A couple of months ago, I received a postcard from a Jess Sebastian of Columbia, South Carolina, United States, wanting to know if I graduated from Arellano High School in 1950. He told me that he got my address from a mutual friend Rosie Cabot in Columbia. If I’m the one, he asked me to e-mail a Boots Tayengco, who is organizing a diamond class reunion in December in Metro Manila. Diamond is for sixty years’ anniversary, whereas gold fifty.
Can you imagine the chill that crept up my spine as I read and reread the postcard? It’s been sixty years since I graduated from Arellano with hardly any contact with my classmates there. I showed the card to my wife, who remembered Rosie when we were living in South Carolina in 1967, 43 years ago.
With some trepidation, I e-mailed Ms. Tayengco who turned out to be Lydia Grande, and she was “pleasantly surprised” to hear from me. She is married to Albert Tayengco, who is a pioneer in resin-product manufacturing in the Philippines. In subsequent e-mails, she recalled that we were staff members of the school newspaper, The Chronicler, and that we were a large contingent of Arellano students at the Secondary School Press Conference in Baguio, where a classmate Cris Sideco had a scooter accident.
I learned that several classmates have had successful careers in the Philippines and in the United States. There is Dr. Mutya San Agustin Shaw, who is a distinguished pediatrician in New York. There is Prof. Virgie Pascual Beecham, who is a retired law professor from Far Eastern University after graduating magna cum laude in law. There is the successful management consultant Ruben Ramos who now lives in Arizona with his wife Ludy. There is our valedictorian Rey Evangelista who has been posted in numerous places around the world in the Philippine consular service, I suppose.
Naturally the e-mails made me daydream about the late Forties when I was in high school. Nineteen fifty was a few years before Elvis Presley, but we had the cool dreamy voice of Nat King Cole’s singing “Mona Lisa” or “When I Fall in Love.” That was the time when bikini first appeared, and when the sexy French actress Brigitte Bardot was a popular sex symbol. I remember the hit song “Itsy, Bitsy, Teeny, Weenie Polka Dot Bikini.”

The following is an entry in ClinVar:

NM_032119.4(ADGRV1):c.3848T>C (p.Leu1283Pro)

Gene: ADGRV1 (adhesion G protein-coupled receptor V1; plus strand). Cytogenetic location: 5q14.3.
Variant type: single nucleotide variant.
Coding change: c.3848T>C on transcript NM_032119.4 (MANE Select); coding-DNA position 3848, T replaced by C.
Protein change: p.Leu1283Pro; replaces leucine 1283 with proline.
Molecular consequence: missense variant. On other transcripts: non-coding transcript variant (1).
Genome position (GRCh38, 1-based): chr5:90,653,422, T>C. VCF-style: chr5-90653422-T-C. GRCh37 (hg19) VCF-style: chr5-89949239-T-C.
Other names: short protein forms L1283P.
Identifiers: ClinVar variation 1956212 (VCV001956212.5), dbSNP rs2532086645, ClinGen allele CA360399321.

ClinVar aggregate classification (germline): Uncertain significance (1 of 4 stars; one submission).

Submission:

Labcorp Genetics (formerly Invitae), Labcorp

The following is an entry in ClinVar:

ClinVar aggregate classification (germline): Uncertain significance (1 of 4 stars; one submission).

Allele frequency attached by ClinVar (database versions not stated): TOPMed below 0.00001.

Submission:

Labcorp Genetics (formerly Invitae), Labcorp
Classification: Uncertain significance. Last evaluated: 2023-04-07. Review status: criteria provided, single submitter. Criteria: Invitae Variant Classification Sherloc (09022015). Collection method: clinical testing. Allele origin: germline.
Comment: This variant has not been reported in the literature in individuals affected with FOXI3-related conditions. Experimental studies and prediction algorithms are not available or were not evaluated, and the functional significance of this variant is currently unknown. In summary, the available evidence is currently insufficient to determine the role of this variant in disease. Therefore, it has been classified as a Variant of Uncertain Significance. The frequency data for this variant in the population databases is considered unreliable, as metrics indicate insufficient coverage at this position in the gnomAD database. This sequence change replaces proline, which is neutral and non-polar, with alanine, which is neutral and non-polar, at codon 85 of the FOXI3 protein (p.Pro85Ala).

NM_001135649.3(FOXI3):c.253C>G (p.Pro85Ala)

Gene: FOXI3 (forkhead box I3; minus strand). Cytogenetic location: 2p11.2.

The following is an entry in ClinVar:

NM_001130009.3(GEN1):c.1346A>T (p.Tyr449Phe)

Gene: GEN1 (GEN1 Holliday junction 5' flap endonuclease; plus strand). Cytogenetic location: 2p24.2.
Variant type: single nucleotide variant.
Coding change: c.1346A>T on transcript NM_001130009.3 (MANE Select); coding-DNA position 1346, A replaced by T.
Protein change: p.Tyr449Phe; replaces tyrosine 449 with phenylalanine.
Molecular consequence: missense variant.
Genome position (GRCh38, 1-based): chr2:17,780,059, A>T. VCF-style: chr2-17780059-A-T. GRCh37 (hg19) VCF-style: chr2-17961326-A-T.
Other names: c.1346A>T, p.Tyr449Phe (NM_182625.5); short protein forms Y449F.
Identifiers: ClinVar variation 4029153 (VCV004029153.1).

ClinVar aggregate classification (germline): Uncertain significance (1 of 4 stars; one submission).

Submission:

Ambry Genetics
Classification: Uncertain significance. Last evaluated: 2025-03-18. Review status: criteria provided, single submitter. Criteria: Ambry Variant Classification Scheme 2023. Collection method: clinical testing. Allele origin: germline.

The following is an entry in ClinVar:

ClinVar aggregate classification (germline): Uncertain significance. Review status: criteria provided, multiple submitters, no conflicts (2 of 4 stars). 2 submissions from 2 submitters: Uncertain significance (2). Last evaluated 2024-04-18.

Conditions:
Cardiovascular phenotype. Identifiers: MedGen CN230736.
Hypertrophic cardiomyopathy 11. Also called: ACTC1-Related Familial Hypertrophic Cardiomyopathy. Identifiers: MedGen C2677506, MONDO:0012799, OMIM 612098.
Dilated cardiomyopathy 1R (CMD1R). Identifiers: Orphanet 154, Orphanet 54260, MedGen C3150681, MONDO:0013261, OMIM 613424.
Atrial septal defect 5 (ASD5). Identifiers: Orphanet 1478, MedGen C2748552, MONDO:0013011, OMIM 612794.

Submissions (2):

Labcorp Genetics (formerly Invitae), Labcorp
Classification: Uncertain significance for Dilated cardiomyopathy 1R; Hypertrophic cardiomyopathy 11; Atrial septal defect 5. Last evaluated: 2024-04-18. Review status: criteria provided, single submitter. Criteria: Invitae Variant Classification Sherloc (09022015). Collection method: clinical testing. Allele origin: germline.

In 1950 or maybe earlier, I was thoroughly impressed by a young congressman who came to make a speech to the student body. He was in his early thirties, good-looking, swarthy with a powerful voice, and by my adolescent judgment, a brilliant man exhorting us to greater love of country. He was Ferdinand Marcos, and I was telling my buddy Sid Samodio that here’s a man who would make a great president.
Unfortunately, prognostication was not my strong suit. Marcos did become a president, but his greatness was not in bringing the Philippines out of poverty but in acquiring wealth for himself and his cronies. Here’s what Wikipedia has to say: “The annual salary of Ferdinand Marcos as president of the Philippines was 5,700 dollars. After 20 years in office, it was estimated that he had built a personal fortune in excess of 5 billion dollars. When he and his wife, Imelda, were forced to flee the country in 1986, the economy of the Philippines was in ruins, the treasury had been looted, and money from foreign aid had been siphoned off by Marcos and his friends.” It is a sad commentary that our poor country suffered the most under the Marcos regime. And the loot has not yet been fully recovered. In the meantime, the Marcos clan continues to produce politicians. Beware!
Nineteen fifty also brought in a sad era in the world. World War II had just ended in the mid-Forties with victory for the Allies—the United States, the Soviet Union, Great Britain, Canada, Australia, and France. In the United States, alarm was raised by none other than Senator Joseph McCarthy that communism was infiltrating the American society. He made accusations of disloyalty, treason, and subversion with no regard for proper evidences.
He was particularly concerned with the entertainment business, the unions, and educators and had come up with the Hollywood Blacklist, which included among many others, conductor Leonard Bernstein, Nobel Prize winner Linus Pauling, actor Edward G. Robinson, and author-actor Orson Welles. Thus we had in America, McCarthyism or the McCarthy Era where everyone was in fear of being shadowed. This lasted to the late 50s.
Sixty years is a long time. When I checked Facebook for recent pictures of highschool classmates of mine, I was thrilled to still recognize some of them. Like me, they have all aged, but the twinkle in their eyes is still there. Going to the Reunion would be a treat if my health allows.